The trajectory of Sri Lankan cricket over the past couple of years has been one of steady decline, suffering humiliating defeats and barely scraping through for automatic World Cup qualification, but a renewed focus on the domestic cricket scene forms part of a holistic overhaul of the structure and framework of the game in the country.
A new format to the provincial cricket setup in Sri Lanka would see the first class season end with a four-team ‘Super Provincial Tournament,’ which would showcase the best local talent the country can produce and provide the ideal platform for the next generation of stars to progress from the domestic scene to the national team.
While reports suggest the inter-club Premier League season in the country will remain unaffected, district teams have also been suggested as participants in the expanded and more heavily promoted approach.
A radical approach to change
The current setup includes a four-team province-based limited-overs competition while the new structure will add a four-day pink ball competition which would see each team play at least one game under lights, a 50-over one day domestic tournament and, in keeping with similar moves around the world, a domestic Twenty20 tournament, with the new structure set for launch from early December.
In keeping with the unique circumstances in Sri Lankan cricket, each of the provincial tournaments will be preceded by an inter-club competition, which will see a switch to a three-day rather than four-day format as the only substantive change at that level.
District sides will be drafted in to compete in the provincial tournaments to fill them out alongside the four provincial squads which will be based around the existing Centre of Excellence structures in Kandy, Galle, Colombo and Dambulla. Sri Lanka Cricket (SLC) will also provide local first-class clubs with the equivalent of US $6,500 for friendly matches in the buildup to the commencement of the Premier League tournament, which should act as both helpful preparation for the teams and the chance to further scout and identify young talent.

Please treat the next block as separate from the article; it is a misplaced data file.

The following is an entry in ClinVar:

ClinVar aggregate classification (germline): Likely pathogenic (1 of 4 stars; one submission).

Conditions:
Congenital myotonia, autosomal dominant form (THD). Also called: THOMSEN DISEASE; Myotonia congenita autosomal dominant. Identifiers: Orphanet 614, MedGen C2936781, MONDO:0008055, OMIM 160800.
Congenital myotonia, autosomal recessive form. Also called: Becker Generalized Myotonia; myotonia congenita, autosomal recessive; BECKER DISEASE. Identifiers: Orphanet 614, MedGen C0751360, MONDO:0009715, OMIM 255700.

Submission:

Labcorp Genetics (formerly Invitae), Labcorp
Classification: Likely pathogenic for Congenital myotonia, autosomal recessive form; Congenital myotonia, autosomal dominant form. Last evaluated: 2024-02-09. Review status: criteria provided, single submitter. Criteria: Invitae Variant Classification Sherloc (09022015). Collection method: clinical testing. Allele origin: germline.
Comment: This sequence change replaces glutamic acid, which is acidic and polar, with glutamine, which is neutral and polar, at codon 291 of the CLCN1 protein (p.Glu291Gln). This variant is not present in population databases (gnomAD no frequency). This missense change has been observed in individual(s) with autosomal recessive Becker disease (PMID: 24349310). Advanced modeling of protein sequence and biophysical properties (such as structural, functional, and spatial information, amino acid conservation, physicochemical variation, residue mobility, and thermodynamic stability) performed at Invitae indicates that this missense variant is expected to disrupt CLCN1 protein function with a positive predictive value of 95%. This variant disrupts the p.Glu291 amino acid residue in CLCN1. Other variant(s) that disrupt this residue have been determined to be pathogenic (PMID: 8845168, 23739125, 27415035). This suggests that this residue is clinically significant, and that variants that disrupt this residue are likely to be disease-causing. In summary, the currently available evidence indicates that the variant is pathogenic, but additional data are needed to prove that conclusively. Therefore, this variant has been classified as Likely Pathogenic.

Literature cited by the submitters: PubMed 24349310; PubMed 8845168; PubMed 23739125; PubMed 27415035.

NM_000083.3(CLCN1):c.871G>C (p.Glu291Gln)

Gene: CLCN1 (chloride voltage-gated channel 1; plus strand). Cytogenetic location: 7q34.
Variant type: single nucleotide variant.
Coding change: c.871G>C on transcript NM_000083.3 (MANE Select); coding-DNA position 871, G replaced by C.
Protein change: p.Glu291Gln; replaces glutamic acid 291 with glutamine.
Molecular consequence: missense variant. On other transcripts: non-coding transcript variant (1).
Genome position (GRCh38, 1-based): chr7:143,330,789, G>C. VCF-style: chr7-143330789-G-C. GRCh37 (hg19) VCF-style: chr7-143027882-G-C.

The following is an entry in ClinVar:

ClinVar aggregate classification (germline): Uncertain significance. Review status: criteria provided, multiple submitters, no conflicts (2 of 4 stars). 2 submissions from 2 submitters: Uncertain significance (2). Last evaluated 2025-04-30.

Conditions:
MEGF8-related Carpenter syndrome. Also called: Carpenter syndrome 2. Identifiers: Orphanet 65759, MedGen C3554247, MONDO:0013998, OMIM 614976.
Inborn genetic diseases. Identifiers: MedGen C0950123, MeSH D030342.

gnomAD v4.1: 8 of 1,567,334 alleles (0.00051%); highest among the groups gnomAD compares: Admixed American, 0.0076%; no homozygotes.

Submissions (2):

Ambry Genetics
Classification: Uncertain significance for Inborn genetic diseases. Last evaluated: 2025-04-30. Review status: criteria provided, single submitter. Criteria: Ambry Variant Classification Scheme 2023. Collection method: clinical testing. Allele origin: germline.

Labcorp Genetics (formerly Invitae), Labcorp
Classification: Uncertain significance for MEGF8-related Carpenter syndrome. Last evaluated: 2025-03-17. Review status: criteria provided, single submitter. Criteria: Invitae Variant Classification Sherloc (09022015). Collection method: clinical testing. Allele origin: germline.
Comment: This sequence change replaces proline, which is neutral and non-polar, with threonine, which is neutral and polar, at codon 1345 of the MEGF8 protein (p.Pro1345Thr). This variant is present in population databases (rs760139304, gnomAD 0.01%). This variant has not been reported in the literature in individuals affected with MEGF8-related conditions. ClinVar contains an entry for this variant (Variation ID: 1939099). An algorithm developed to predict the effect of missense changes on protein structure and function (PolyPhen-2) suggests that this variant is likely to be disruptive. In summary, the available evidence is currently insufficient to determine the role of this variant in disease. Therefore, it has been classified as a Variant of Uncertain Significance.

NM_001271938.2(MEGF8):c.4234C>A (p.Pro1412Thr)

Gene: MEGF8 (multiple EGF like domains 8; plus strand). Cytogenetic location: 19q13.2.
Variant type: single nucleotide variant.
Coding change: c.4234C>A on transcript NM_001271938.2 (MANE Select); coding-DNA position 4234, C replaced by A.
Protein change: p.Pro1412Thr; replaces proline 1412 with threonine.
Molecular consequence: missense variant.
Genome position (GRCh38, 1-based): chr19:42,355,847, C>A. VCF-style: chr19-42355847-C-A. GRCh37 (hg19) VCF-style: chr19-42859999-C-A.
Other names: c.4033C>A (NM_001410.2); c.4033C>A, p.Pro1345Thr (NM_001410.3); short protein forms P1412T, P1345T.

SLC's current scouting and talent development pathways have come under significant criticism over recent months, with many suggesting a lack of tangible progress amongst talented young players, with many of them going unnoticed or unidentified as they ply their trade, has led to the current plight of the national team.
Significant struggles on the world stage
Sri Lanka is ranked 6th in the world in the ICC Test Match team rankings, ahead of only Pakistan, the West Indies, Bangladesh and Zimbabwe and have faced stiff competition when trying to match it with the Test sides ranked above them. Sri Lanka also slipped to 8th place in the ICC One Day International rankings, narrowly securing automatic qualification for the World Cup over the West Indies, a side which has faced significant adversity in the form of their management for several years.
The current malaise amongst Sri Lanka cricketers and the heavy reliance on a few aging veterans has forced a radical rethink of the structure that is supposed to provide the fresh talent to supersede the current crop, and while it could take years for the fruit to bear, it is encouraging that the hard work is being done now.
As things stand, the format of the new structure is still subject to review by a committee appointed by Sri Lanka's Sports Ministry, but minimal changes are expected.
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